The X-47B has already been tested on land in conditions meant to mimic operations on a carrier deck, including a catapult launch, but operating on a real carrier crowded with people and equipment presents fresh challenges. For example, the X-47B must be tested for electromagnetic interference, in other words, making sure that the aircraft’s electronic systems don’t clash with the myriad radar and emitters that are on a ship.
“While we go through a rigorous test program, you really learn a lot when you’re at sea and you’re validating your system against the true environment of the carrier,” says Johnson.
If all goes well with these tests, the Navy will then be ready for its first at-sea flight. This will likely be a short affair, according to Johnson, and will start with a catapult launch and end with the aircraft landing not on the carrier, but on firm ground. Later that year, the X-47B will also perform an “arrested landing,” meaning it will land back on the aircraft carrier.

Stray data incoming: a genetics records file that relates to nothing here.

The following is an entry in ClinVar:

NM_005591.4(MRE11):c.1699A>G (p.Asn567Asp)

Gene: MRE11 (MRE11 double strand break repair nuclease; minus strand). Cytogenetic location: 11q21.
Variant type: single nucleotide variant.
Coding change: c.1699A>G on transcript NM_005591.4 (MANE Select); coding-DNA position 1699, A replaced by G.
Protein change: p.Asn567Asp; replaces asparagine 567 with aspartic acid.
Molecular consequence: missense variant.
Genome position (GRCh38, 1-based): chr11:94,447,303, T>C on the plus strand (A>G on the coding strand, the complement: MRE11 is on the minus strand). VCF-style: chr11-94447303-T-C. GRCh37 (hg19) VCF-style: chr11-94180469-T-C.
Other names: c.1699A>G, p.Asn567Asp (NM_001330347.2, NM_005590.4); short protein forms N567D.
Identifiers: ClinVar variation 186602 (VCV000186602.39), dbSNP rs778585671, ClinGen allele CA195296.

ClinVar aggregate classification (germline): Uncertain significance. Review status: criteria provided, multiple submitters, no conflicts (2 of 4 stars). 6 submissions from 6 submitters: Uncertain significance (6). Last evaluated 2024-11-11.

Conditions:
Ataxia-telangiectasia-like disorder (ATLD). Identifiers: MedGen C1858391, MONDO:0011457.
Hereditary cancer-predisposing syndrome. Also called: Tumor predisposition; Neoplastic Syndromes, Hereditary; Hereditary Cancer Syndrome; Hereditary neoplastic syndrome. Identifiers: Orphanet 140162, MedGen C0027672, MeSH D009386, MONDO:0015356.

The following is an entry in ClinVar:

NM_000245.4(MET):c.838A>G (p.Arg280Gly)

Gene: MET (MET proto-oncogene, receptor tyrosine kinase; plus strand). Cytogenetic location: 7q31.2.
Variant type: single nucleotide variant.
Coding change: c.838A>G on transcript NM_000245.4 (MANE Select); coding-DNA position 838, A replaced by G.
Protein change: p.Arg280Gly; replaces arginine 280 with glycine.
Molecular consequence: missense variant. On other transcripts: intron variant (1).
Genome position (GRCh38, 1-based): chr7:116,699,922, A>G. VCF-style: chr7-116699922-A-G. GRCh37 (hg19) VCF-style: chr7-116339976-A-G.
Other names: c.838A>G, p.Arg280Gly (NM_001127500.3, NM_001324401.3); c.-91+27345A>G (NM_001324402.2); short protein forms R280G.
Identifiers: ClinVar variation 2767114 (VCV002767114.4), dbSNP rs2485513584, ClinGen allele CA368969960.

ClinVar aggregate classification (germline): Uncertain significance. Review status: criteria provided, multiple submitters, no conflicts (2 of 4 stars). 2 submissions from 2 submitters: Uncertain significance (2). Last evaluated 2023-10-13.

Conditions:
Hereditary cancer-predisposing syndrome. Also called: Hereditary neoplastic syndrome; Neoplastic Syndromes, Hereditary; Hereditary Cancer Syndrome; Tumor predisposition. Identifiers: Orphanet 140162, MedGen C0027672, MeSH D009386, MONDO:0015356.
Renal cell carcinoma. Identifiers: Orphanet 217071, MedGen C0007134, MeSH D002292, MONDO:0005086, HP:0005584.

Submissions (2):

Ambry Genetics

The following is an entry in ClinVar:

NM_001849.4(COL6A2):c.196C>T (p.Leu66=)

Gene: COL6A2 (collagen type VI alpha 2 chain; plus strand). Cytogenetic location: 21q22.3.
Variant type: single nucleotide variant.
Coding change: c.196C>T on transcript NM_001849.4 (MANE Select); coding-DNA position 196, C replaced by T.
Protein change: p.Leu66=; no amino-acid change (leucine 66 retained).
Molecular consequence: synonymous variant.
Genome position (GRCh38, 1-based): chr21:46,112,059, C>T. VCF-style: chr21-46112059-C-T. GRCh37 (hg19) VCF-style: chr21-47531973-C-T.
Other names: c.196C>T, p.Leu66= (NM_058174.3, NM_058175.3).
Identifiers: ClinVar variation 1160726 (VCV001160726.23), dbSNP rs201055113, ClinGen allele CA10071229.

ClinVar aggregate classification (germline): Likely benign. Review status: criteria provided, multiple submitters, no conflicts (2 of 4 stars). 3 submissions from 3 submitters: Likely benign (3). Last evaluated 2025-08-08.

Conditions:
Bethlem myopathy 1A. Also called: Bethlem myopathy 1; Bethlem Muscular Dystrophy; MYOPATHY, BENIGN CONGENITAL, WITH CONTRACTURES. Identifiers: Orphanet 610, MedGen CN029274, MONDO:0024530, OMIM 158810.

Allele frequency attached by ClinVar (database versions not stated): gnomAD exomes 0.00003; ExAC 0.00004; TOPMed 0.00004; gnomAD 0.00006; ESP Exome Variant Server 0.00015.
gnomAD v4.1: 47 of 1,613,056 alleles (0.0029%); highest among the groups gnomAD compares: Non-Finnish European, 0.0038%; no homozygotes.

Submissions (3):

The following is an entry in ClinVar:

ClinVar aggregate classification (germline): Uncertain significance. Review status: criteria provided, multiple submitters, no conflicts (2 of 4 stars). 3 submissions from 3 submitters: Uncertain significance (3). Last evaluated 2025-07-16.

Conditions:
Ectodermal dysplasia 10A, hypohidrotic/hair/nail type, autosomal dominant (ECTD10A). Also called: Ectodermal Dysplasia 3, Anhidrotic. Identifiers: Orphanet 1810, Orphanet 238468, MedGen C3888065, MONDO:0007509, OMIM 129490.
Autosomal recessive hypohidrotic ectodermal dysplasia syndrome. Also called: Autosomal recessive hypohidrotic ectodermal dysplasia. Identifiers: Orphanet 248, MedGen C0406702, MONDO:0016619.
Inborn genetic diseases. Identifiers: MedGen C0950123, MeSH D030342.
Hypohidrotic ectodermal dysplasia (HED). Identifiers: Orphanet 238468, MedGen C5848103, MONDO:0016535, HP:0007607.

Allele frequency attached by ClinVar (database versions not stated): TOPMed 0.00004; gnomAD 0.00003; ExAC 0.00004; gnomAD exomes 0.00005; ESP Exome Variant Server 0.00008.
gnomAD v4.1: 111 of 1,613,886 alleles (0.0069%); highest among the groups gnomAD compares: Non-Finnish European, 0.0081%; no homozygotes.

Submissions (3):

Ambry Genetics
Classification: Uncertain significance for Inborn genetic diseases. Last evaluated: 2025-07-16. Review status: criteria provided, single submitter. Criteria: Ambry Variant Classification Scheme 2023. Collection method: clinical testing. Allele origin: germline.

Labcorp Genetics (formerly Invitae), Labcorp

Another key flight test will take place in 2014, when the X-47 demonstrates that it can perform autonomous aerial refueling. Currently, the craft has a range of around 3,200km (2,000 miles) and can stay aloft for six hours. But for effective operations, the Navy would like it to stay aloft for longer.
Even if all those tests go smoothly, that doesn’t mean the X-47B will actually be deployed. The stealthy, aircraft is still merely a prototype. The Navy soon plans to launch a new program to develop an operational unmanned combat aircraft, which will involve fielding up to half a dozen armed drones on carriers by the end of the decade as part of what’s called the Unmanned Carrier-Launched Airborne Surveillance and Strike program.
Early next year, the Navy will hold a competition to build the new drone. That means Northrop, the incumbent, will have to compete against other companies, including Lockheed Martin, which built the stealthy RQ-170 (famously captured by Iran), and General Atomics, which makes the familiar Reaper and Predator drones, and Boeing, which developed the X-45, a one-time competitor to Northrop’s drone.
Even as a prototype, however, the X-47B’s upcoming launch from an aircraft carrier, the “heart of US naval aviation”, marks a significant watershed for drones, says Singer.
“It’s one of the places where we haven’t seen them yet.”
Ultimately, the X-47B’s upcoming flight is not about proving that drones can work—that’s already been done—but expanding how and where they are used. “The Wright Brothers moment already happened,” says Singer. “Now we’re in the equivalent of 1920s and 1930s.”